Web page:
Which Pet Snakes Make Good Pets?

March 23, 2013 by  
Filed under All Posts, Reptiles

Which Snakes Make Good Pets

If you are looking for a pet that is different from the traditional dogs and cats, what about a snake? Learn all over again about snakes so you can know if they are right for you. Also, which ones make good pets?

The Lowdown on Snakes

Snakes aren’t as bad as people make them out to be. In fact, snakes can make very good pets for several reasons.

Snakes are resilient – It takes a lot to kill a snake. Because they eat so infrequently, they can miss a meal and not be harmed. This doesn’t mean regularly forget them, but if you have to alter your feeding schedule, they can adapt. Their digestion is such that they don’t eat more frequently than once a week anyway.

Snakes don’t need a lot of room – They don’t move fast, especially those bred in captivity that don’t have to chase down their prey. A nice size aquarium can make a suitable home for many years.

Feeding is simple
– Snakes need meat. This can be live prey or dead. When they are hungry they will readily go for their food when it is offered. Depending on the size of your snake, the meal doesn’t have to be large to go far.

Snakes aren’t the cause of many allergies – People can be allergic to dog or cat dander but snakes have scaly skin and most people are not affected by that. Also, have you ever smelled a snake? Probably not. This is the upside of owning a pet snake – clean air.

Snakes as Pets

So now that you know the advantages of owning a pet snake, which one can you own? It goes without saying that you can’t have a venomous one. It might be cool to tell people that you own a Gaboon Viper but you won’t want it to sink its fangs into you. By the way, it has the longest fangs of any venomous snake.

Venomous snakes are illegal to own unless you are a zoo or have credentials saying that you are qualified to house and care for them. It is not uncommon for them to bite and even kill their owners. After all, snakes are wild animals and instincts do kick in from time to time.

But, back to the gentler ones that make good pets. Pet Snakes are all squiggly and look kind of sinister but some are docile and fun to have around. Here are some species to consider.

Corn snakesCorn Snakes are bright and beautiful, and more importantly, non-venomous. They don’t usually grow to longer than five feet which keeps them at a manageable size. You can handle them with no problem as long as you do it somewhat frequently.

Kingsnakes – There are several Kingsnake species available in stripes, speckled or banded color markings. Like corn snakes, they can grow to about six feet long and do well as pets in the home.

Ball pythons – Now despite what you have heard about pythons, some are good as pets. The Ball Python only grows to about five feet. They can live for as many as 50 years. They are quiet and rarely bite.

These three pet snakes are a great way to start exploring the reptilian world.

The Cost of Owning a Pet Snake

March 12, 2013 by  
Filed under All Posts, Reptiles

The Cost of Owning a Pet Snake

Little boys love to show them to everyone. Many people shriek when they see them. But, there are those who find pet snakes cool and love to keep them in their home. If you are potentially one of those people, here are some estimates on what it will cost to keep your newfound buddy.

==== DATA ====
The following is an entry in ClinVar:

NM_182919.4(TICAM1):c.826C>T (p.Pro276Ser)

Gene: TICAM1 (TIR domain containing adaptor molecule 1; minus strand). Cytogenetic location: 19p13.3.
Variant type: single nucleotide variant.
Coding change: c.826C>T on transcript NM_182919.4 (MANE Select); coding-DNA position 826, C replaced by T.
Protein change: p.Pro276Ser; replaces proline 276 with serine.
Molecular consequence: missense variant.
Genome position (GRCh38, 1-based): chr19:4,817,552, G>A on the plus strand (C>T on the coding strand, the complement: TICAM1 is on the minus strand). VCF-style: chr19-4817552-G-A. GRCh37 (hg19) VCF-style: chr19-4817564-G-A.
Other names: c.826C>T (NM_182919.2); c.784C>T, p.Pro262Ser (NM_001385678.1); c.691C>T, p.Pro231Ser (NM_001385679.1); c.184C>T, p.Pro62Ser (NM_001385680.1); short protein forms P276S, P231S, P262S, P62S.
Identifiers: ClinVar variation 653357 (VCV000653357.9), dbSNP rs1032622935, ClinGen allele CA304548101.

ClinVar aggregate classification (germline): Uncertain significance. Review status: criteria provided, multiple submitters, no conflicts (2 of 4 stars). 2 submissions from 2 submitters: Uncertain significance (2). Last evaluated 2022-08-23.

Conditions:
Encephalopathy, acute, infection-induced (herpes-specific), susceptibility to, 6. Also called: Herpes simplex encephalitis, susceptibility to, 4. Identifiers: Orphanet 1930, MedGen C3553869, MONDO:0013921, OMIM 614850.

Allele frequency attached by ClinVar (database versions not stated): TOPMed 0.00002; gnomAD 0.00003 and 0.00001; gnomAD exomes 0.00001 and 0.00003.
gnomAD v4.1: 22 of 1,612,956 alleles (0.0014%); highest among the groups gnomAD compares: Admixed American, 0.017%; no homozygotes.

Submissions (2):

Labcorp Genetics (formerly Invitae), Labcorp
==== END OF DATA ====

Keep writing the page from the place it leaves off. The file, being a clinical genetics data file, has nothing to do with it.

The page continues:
Snakes get a bad rap. They can make good pets for those who like animals that they can watch most of the time. But, in order to watch them, you’ll need a few things.

Preparing for Your Pet Snake

The first thing you will acquire is a snake. There are snake species that are better as pets than others. Consider the Ball Python or the Snow Corn Snake. But, remember that, first and foremost, snakes are considered wild animals. They are exotic pets. When uncomfortable they can revert back to their instincts. Always be prepared for this.

The cost of a pet snake will depend on their attributes. Of course, it is illegal to own a venomous snake without a license and credentials which say you can handle dangerous animals. They also require very specific housing so that they don’t get loose and harm others.

Here, we will be talking about non-venomous snakes which are the normal pet choice. Your new pet snake can cost a few hundred dollars or a few thousand.

Where will your snake live? Most are housed in glass aquariums like you find them in captivity in the zoo. Choose an aquarium that is large enough for your snake to move around and stretch out. If you buy a baby, remember that they will grow. A good tank might cost around $100 or more.

Snakes like to bask in heat and under or on rocks. Depending on the type you buy, you might even need a water feature in the tank. Figure in money for a tank heater and a heat lamp. You can find all of these things at a pet store that sells snakes.

Don’t forget that you will need water bowls, foliage and a substrate substance for the bottom of the cage. In all, you may spend $200 or more for your cage accessories to start.

Pet Snakes have to eat. The price of buying food depends on the manner in which it is purchased. You can catch your own mice or buy them fresh. Frozen food might cost you less than choosing the live variety. But keep in mind many snakes will not eat frozen food. In that case you would have to provide fresh food.

Even snakes can get sick so you’ll want to schedule a visit to the vet. The first visit will probably cost you the most and you won’t need to return except for regular checkups or if they fall ill. That bill could be hefty depending on what tests the vet needs to perform.

All in all, you could spend a hefty sum on your pet snake. It all begins with the type of snake you choose in the beginning. You can have a great pet snake and stick within your financial means.